Urging a constructive national policy in the matter of business, George W. Perkins, the retired New York financier, proposes the following questions as fit subjects for a congressional inquiry:—

"Has the cost of articles made by the so-called trusts increased or decreased? have wages increased or decreased? has labor been more steadily employed and better housed—more generally employed and better satisfied? have there been fewer failures in the lines of business involved? have the so-called trusts increased or decreased our foreign trade balances? have the so-called trusts devised ways and means and provided capital for saving and utilizing waste products which could not have been done by smaller concerns? is the tendency to have the ownership of these large companies and the profits made by them enjoyed by a few men or by many men? Is the tendency to have these corporations in the future create, by their profits, large fortunes for a few men, as was the case in partnerships under competitive methods, or is the tendency to distribute such profits more generally among the people."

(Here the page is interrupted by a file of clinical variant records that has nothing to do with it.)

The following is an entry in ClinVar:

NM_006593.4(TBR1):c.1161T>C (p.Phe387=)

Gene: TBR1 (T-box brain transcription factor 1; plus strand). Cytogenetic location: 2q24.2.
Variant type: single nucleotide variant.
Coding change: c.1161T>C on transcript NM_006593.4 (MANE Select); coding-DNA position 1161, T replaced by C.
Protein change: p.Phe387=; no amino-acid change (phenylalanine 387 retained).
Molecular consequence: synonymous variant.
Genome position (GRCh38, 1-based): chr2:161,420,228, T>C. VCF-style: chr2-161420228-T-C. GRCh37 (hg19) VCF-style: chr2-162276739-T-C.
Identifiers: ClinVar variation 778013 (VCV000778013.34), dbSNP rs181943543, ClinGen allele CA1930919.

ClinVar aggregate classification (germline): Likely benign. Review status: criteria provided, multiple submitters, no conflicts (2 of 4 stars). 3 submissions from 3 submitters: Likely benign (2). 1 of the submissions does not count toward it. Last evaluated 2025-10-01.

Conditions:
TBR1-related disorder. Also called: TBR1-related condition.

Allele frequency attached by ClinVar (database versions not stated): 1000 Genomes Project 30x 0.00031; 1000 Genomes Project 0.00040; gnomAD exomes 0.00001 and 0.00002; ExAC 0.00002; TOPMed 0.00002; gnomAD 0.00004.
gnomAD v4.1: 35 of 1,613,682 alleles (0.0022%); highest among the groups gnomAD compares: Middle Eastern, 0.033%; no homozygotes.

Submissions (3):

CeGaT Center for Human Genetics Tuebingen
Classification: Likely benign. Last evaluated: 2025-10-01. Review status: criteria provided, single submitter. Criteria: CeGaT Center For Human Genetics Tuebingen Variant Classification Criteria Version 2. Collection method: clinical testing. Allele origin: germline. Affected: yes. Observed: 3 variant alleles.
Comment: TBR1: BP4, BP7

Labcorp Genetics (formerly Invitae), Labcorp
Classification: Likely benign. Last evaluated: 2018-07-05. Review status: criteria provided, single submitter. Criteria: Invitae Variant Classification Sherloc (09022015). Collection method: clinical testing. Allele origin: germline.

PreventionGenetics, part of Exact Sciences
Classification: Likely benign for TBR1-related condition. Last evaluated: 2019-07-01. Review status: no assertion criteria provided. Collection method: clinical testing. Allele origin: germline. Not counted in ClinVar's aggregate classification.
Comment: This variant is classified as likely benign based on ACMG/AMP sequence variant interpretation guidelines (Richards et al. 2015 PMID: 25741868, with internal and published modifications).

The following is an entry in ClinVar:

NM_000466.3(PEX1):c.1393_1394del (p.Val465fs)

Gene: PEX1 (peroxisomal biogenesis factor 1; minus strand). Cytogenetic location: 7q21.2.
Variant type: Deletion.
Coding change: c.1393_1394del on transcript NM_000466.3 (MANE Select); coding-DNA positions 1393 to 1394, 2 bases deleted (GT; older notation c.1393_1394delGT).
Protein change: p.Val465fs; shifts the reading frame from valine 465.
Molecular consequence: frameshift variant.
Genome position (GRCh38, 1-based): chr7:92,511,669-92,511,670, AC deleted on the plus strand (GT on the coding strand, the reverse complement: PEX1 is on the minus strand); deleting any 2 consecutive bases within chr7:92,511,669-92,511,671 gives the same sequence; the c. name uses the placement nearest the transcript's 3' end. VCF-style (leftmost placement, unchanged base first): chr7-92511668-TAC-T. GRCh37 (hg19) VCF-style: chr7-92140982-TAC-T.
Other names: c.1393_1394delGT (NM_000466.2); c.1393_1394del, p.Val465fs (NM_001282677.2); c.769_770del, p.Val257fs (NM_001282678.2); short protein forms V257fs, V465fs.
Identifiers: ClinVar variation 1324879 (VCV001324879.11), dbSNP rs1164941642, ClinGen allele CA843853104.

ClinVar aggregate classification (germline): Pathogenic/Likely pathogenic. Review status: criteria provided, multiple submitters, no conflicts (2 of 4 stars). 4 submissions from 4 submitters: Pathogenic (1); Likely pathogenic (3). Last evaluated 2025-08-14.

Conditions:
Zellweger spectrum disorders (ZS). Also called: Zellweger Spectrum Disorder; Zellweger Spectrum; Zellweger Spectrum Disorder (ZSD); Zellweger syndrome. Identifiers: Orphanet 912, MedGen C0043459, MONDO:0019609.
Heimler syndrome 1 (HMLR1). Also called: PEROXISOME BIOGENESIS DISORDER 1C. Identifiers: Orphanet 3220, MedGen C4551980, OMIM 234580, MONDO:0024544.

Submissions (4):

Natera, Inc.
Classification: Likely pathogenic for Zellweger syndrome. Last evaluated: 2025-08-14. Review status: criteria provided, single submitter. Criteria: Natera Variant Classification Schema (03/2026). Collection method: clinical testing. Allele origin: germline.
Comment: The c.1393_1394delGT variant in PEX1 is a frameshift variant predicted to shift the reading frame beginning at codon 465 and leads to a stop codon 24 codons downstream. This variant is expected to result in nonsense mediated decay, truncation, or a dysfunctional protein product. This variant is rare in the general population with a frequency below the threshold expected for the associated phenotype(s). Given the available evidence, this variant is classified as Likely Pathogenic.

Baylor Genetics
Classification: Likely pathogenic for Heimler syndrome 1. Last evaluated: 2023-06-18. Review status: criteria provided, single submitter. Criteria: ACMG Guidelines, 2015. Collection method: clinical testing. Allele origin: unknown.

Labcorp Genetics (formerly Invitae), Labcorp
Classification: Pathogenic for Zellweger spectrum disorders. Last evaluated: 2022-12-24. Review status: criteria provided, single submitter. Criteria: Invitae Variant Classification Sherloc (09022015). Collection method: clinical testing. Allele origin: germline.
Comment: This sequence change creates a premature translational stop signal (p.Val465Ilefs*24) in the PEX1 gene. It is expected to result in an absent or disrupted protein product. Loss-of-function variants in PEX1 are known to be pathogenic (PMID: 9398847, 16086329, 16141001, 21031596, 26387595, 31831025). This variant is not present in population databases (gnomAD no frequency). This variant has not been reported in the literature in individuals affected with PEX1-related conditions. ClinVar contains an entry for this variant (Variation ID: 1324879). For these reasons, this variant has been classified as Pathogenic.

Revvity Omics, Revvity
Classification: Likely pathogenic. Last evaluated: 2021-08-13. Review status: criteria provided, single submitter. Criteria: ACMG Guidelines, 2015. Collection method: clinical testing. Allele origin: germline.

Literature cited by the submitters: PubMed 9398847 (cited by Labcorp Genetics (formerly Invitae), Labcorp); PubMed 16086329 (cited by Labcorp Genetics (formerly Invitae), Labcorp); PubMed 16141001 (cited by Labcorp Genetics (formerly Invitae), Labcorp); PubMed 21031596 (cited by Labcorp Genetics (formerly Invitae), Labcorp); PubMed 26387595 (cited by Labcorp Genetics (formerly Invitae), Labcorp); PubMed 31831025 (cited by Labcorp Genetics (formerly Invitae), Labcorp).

In an address at the twenty-fifth anniversary of the Michigan School of Mines, Director George Otis Smith of the United States geological survey declared that the objects to be sought by amendment of the public land laws are, first, purposeful and economical development of resources for which there is present demand, with retention of such control as may prevent unnecessary waste or excessive charges to the consumer; and second, the reservation to the people of the title to all resources the utilization of which is conjectural or at least the need of which is not immediate. The means that are essential to the attainment of these objects are, first, the classification of the public lands; second, the separation of surface and mineral rights; and third, the disposition of the lands on terms that will insure the highest use, enforce development, and protect the public interest.

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August 19, 1911

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